“Silence… We are going to sing the Fado!”
Portugal is Fado and Fado is Portugal. From the Latin fatum – fate – this world heritage music genre has no parallel. While visiting Lisbon, you’ll encounter, in every corner, a cafe or restaurant inviting visitors and locals to enjoy the very best Fado performances. Lest we forget, the “borders of Fado” in Portugal go way beyond than just Lisbon. To the North, Porto and Coimbra with their own specific traditions; Going South, Tavira has a new Fado story to tell. The Portuguese Fado, having been growing all over the country, is now ready to be explored.
Porto = Port wine + Fado
The city with a wine named after it has emerged as one of the places to visit. Recently mentioned in the NYT as a “charming city combining the best of old and new,” the Fado movement in Porto has been growing ever since “A Casa da Mariquinhas” – the first Casa de Fados in the city – opened in 1968. Today, you’ll find more than 20 restaurants where Fado is sung and therefore listened to.
In Porto, there is a long tradition of listening to Fado while having a “Fino” (draft beer) or the city’s delicacy, Port wine. The idea to bring the Fado and the Port wine together was recently done by Fado In Porto. From Tuesday to Sunday, at 6:00 p.m., there are live Fado performances combining wine tastings in Caves Calém. The tickets for the experience cost around $20.
Black capes and Serenades in Coimbra
If Fado is the song of Portugal’s Fate, then Fado de Coimbra is the heart of the students. This genre, tightly connected to the University of Coimbra (Portugal’s oldest), “obeys” to the student’s “demands”, having its proper dress code – a black flowing cape – which apparently inspired J. K. Rowling’s own Hogwarts’ uniforms in the Harry Potter saga.
Tuning the Portuguese guitar, the specificity of the lyrics and the purpose itself are prime examples that show us the many ways in which the Fado de Coimbra differs from the Fado de Lisboa.
Nowadays you may hear the Fado de Coimbra in Fado ao Centro, – everyday from 10:00 a.m. to 7:00 p.m. – in ÀCapella – every day from 9:30 p.m. – or, if you’re lucky, in front of the Old “Sé” (cathedral) where students gather to sing and play serenades to “tricanas” (local girls).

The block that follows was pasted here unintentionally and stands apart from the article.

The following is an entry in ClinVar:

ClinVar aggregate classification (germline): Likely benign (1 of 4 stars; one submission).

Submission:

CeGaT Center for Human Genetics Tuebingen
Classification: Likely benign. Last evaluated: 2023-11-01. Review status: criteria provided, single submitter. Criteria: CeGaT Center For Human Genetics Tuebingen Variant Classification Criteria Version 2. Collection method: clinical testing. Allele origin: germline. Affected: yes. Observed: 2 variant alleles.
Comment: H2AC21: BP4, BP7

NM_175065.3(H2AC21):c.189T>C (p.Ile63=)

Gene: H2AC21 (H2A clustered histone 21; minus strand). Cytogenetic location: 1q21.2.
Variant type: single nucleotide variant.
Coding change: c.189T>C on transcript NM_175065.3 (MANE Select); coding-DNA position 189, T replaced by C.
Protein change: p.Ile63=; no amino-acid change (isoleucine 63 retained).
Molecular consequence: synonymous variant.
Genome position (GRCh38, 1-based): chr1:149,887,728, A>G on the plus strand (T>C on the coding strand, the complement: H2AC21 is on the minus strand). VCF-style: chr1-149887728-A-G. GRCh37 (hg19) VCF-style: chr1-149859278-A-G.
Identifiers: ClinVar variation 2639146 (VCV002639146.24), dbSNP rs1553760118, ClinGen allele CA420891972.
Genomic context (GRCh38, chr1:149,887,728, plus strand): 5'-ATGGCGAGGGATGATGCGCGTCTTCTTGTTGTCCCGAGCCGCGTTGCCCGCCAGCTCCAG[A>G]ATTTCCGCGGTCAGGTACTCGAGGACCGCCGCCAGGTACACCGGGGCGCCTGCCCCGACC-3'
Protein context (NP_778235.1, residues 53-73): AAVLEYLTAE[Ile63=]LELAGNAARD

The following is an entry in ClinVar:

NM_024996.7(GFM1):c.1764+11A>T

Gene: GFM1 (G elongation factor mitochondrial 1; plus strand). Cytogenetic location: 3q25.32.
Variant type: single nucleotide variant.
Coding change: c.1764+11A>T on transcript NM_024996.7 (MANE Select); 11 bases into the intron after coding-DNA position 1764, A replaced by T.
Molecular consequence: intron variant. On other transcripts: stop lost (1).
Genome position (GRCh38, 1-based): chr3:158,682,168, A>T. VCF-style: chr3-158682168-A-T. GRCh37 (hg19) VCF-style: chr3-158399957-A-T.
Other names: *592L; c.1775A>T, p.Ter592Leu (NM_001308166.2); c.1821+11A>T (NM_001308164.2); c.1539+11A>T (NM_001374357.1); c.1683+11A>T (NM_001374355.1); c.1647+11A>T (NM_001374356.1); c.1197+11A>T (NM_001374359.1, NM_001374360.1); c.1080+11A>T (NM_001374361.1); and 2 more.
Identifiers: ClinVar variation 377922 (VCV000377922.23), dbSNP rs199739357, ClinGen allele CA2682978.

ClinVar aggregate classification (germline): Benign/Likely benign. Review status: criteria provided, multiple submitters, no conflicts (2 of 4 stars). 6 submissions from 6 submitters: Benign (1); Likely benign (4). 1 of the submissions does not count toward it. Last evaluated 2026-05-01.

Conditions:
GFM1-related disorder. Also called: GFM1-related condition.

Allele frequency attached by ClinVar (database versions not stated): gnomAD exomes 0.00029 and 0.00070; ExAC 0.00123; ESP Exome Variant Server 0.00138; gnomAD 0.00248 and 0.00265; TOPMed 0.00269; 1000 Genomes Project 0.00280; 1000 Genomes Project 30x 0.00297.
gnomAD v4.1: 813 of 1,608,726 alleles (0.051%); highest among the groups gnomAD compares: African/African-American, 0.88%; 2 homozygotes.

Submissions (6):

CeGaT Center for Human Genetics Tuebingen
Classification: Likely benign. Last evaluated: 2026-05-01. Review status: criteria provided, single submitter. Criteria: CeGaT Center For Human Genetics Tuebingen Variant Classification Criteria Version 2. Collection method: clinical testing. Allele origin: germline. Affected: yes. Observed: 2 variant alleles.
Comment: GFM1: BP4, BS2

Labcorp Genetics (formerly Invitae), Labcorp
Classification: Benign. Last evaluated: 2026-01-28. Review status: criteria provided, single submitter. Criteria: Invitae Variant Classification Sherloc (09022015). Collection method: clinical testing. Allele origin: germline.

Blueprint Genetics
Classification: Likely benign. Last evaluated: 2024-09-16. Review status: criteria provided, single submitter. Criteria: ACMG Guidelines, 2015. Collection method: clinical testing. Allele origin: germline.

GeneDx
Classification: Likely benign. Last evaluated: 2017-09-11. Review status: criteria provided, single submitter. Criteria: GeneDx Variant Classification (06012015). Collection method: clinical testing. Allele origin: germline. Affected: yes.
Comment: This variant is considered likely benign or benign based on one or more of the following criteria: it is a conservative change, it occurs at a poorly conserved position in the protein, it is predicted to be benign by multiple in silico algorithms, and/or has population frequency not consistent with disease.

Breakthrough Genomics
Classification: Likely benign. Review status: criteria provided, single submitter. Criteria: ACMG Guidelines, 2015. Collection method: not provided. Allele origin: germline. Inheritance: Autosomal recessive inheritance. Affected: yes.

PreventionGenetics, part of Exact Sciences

Tavira: there’s also Fado South of Lisbon…
Over the past few years, there has been a renaissance of Fado singing and playing in the Eastern Algarve. Now, a group of musicians have come together to offer an introduction to the music and its history in an excellent venue in the historic centre of the city. For the modest fee of 5 euros per person, visitors will be shown a short film with English narration giving an excellent overview of the history of this uniquely Portuguese art form from its origins in the 19th century until the present day. The film includes examples of Fado singers from the past, such as Amália Rodrigues, as well as contemporary performers like Mariza.
The Fado Com História project, which can host up to 40 people from Monday to Saturday, was recently awarded with a TripAdvisor Certificate of Excellence. There is also a gift shop with exhibits and a multimedia presentation illustrating some of the most iconic moments and images of this Portuguese treasure.
What is the Fado? Ask the song:
You asked me the other day
If I knew what Fado was
I said I did not know.
And you were surprised.
Without knowing what I was saying,
I lied to you at the time;
I said I did not know,
But I will tell you, now:
Ash and flames
Pain and sin.
All this exists
All this is sad
All this is Fado.
Fado is everything that I say.
Plus what I can not express!
by Aníbal Nazaré